London City Airport Parking
Get a Quote for parking at London City Airport
Services available at London City
|SAPHIRE TRIO MEET & GREET|
London City Airport Parking
You can save a great deal on parking at London City Airport by pre-booking with Purple Parking. We can arrange off-airport parking at a reasonable and competitive price with our parking partners Saphire Trio Meet & Greet who are located just 2 miles away from the airport terminal.
They provide secure parking at their car park, but with the convenience of dropping your car off at the airport terminal.
London City Airport is situated in the heart of London Docklands just 6 miles east of the City of London and is easily accessible by car. The airport can be found on the A1020 which can be accessed from the A13.
To get a Purple Parking quote or to book Saphire Trio Meet & Greet, please complete the form above and then click "Get My Quote".
Parking Services at London City Airport
At London City Airport, Purple Parking offers a Meet & Greet service operated by:
Simply drive yourself to London City Airport’s Short Stay car park where you will be met by a chauffeur from Saphire Trio Meet & Greet. The chauffeur will collect your vehicle and take it to their secure car park just 2 miles away, where it will stay for the duration of your trip. When you return, call the car park as soon as possible after landing and a chauffeur will be waiting to hand your vehicle back to you once you have cleared the airport terminal.
Facilities at London City Airport
London City Airport provides a small range of facilities for business and leisure travelers.
Business Facilities - London City Airport offers complimentary Wi-Fi access to all passengers.
Leisure Facilities - London City's terminal has a small range of shopping and eating facilities with food outlets accessible both in arrivals and departures before security and more in departures after security. There are also cash facilities, complimentary shoe shine, foreign currency exchange, left baggage, lost property, telephones, toilets and trolleys available throughout the terminal.
Internet Facilities - You can find public access internet desks in the Departure Lounge. They all offer secure high-speed pay-as-you-go surfing. Accessing vital information via your handheld device couldn't be easier. London City's mobile website provides you with all the vital travel information you require quickly. London City Airport also offers complimentary Wi-Fi access to all passengers.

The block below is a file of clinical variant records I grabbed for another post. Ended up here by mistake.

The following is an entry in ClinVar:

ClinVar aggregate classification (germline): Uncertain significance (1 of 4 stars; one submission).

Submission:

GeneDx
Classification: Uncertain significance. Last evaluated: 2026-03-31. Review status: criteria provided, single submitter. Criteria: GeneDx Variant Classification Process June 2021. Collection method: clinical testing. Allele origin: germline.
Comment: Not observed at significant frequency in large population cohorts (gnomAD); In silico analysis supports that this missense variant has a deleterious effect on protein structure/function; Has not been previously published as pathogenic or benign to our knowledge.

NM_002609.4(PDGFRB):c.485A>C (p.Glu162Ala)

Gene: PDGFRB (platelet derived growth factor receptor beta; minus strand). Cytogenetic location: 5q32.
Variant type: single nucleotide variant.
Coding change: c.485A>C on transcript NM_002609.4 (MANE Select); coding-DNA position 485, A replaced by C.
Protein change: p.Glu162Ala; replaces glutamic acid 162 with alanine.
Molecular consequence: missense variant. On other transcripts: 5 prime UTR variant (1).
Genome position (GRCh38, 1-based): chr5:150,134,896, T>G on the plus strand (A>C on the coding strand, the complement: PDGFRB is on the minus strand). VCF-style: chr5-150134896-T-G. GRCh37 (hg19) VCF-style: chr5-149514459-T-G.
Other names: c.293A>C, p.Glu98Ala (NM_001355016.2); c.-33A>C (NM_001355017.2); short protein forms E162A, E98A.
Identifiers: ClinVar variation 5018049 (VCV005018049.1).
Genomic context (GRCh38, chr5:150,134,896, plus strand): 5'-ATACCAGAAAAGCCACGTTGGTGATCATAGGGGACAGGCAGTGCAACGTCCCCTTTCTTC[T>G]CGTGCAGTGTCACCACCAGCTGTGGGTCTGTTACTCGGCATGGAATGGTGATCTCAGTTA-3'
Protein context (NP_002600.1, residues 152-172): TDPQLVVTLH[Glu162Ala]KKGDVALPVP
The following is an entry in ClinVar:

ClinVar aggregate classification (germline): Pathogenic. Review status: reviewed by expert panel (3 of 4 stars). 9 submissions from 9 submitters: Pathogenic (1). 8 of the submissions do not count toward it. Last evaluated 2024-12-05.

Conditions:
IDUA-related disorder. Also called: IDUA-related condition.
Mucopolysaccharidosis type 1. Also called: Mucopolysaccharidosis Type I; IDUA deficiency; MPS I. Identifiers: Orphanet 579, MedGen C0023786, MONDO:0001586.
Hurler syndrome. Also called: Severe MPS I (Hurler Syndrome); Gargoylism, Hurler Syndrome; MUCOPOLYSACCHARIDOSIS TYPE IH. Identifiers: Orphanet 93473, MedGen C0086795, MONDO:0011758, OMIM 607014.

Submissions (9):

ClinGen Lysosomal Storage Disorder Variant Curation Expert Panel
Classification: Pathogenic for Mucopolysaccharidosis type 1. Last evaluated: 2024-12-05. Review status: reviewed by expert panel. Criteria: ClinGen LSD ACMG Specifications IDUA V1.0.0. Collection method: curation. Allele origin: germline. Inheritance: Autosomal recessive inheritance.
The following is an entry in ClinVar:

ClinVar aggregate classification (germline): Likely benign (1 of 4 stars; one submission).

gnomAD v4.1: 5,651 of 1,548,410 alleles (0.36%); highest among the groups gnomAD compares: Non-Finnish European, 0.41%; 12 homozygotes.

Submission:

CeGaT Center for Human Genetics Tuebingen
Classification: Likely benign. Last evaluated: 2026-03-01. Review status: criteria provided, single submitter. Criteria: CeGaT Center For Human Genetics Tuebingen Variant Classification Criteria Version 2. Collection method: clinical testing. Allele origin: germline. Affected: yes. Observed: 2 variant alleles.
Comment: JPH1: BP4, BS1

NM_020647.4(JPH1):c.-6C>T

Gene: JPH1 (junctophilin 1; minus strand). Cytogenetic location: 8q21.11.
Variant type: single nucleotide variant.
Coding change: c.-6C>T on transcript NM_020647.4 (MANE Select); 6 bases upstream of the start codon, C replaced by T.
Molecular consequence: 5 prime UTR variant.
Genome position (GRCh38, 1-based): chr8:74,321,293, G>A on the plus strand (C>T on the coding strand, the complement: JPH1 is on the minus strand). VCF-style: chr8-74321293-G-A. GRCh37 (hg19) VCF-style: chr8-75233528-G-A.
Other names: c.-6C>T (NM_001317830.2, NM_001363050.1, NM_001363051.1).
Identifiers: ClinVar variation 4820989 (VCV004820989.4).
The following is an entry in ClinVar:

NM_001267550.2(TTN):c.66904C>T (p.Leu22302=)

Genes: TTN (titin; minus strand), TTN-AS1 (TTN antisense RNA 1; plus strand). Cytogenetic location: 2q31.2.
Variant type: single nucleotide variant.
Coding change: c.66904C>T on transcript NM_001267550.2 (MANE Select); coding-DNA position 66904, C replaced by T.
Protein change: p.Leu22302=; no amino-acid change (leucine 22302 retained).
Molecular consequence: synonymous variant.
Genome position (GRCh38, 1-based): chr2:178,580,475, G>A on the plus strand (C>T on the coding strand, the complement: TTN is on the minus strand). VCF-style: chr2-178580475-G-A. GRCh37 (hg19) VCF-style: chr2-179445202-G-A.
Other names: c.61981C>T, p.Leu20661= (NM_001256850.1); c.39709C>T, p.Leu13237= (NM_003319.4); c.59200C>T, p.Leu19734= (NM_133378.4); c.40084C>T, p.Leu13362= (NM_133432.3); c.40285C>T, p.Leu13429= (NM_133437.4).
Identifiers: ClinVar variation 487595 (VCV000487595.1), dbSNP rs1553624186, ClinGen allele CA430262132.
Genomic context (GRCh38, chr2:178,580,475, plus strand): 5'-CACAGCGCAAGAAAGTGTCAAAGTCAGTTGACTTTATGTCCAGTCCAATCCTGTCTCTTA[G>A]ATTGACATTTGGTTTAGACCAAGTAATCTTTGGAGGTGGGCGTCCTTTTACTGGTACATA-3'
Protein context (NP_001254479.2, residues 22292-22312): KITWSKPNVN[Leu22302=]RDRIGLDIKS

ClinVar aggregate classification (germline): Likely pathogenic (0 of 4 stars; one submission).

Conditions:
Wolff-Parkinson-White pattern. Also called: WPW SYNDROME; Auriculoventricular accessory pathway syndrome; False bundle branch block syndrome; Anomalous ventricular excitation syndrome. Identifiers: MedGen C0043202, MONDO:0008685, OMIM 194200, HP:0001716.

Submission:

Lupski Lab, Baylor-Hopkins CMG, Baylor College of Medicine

Facilities For Disabled Passengers – London City Airport welcomes passengers with reduced mobility or special requirements. They provide services and assistance including:
- Toilets adapted for disabled or incapacitated customers on the Terminal concourse, in the Departure Lounge and in International Arrivals
- Hearing point
- Lift access from the concourse ground floor to the Departures level, and from the Departure pier to the apron for passenger boarding
London City Airport has a dedicated team to help passengers with reduced mobility from the moment they arrive. The team undergoes continuous training and has the latest equipment to help make the passenger experience as smooth and trouble free as possible. You can book this assistance through your airline or contact Customer Services on 020 7646 0000/88 or email firstname.lastname@example.org for further information.
First Aid facilities are available during Terminal opening hours. The First Aid room is located adjacent to the toilets on the Terminal concourse. For assistance please contact the Customer Services team on 020 7646 0092 or email@example.com
About London City Airport
London City Airport (LCY) is the 5th busiest of London's six main airports and is the UK's 15th busiest in terms of numbers of passengers. It is located in the heart of London Docklands and is just 6 miles east of the City of London.
In 2011, London City Airport handled 2.9 million passengers, an annual increase of more than 7.5%.